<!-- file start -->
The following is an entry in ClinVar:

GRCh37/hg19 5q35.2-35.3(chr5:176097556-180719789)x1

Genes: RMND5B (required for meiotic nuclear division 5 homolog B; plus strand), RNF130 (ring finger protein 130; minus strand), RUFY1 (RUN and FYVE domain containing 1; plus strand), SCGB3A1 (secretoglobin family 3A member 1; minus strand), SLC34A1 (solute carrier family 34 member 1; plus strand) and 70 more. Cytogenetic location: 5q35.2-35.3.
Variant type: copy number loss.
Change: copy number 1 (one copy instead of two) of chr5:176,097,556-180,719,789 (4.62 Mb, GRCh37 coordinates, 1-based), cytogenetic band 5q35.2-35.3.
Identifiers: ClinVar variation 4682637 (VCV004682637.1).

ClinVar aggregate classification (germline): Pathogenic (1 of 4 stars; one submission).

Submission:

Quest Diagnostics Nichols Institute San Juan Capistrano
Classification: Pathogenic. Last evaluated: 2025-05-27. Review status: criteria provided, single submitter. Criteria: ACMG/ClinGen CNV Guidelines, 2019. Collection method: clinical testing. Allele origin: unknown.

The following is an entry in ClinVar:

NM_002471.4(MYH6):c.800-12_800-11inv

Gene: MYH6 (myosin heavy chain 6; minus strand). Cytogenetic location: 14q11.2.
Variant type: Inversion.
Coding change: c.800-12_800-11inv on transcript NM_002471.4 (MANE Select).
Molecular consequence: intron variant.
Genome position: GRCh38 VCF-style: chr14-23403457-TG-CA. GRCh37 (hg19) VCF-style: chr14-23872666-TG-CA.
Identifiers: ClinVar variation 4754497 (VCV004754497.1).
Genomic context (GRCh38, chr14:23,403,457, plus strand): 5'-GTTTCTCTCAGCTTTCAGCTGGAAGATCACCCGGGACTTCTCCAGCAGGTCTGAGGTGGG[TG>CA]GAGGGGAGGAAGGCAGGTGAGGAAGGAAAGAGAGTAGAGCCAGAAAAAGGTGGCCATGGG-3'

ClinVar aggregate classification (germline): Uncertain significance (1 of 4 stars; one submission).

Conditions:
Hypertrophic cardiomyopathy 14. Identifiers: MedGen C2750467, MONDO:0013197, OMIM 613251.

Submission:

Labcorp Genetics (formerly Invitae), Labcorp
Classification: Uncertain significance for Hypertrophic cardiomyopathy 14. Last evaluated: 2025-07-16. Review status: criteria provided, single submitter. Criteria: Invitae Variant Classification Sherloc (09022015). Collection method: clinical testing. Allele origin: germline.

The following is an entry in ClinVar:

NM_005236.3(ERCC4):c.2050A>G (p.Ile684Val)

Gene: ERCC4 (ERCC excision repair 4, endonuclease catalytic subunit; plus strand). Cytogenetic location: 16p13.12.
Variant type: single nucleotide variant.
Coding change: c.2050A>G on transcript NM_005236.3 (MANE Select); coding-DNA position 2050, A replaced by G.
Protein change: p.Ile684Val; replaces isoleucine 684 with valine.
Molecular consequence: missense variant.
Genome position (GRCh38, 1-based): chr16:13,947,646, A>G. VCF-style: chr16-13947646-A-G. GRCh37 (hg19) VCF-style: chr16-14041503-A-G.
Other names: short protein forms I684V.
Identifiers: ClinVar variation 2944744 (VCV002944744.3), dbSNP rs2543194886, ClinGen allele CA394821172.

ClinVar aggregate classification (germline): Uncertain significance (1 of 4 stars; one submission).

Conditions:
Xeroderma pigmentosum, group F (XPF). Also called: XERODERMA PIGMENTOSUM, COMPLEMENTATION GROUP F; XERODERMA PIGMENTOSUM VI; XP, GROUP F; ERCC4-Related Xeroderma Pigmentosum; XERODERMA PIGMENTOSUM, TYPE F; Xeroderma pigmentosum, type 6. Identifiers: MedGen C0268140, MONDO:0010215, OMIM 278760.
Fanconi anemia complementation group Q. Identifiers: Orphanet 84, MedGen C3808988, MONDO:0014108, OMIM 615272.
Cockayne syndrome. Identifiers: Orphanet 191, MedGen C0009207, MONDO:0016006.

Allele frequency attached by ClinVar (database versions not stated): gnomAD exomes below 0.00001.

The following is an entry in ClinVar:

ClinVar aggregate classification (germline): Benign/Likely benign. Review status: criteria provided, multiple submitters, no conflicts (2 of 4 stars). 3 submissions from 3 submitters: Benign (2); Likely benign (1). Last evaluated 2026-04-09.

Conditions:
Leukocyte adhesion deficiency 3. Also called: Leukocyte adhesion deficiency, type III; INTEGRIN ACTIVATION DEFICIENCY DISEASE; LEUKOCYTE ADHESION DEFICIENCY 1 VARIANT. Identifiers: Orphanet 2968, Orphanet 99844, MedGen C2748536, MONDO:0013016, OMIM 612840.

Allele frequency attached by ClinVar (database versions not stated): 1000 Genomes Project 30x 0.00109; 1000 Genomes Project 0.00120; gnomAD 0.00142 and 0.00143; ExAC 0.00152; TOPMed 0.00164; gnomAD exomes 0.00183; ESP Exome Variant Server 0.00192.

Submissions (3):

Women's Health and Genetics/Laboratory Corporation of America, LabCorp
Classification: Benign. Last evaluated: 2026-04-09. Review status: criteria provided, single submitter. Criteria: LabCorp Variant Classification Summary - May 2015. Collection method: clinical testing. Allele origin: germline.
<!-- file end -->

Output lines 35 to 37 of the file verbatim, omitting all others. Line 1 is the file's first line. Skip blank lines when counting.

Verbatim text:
Identifiers: ClinVar variation 2944744 (VCV002944744.3), dbSNP rs2543194886, ClinGen allele CA394821172.

ClinVar aggregate classification (germline): Uncertain significance (1 of 4 stars; one submission).

Conditions: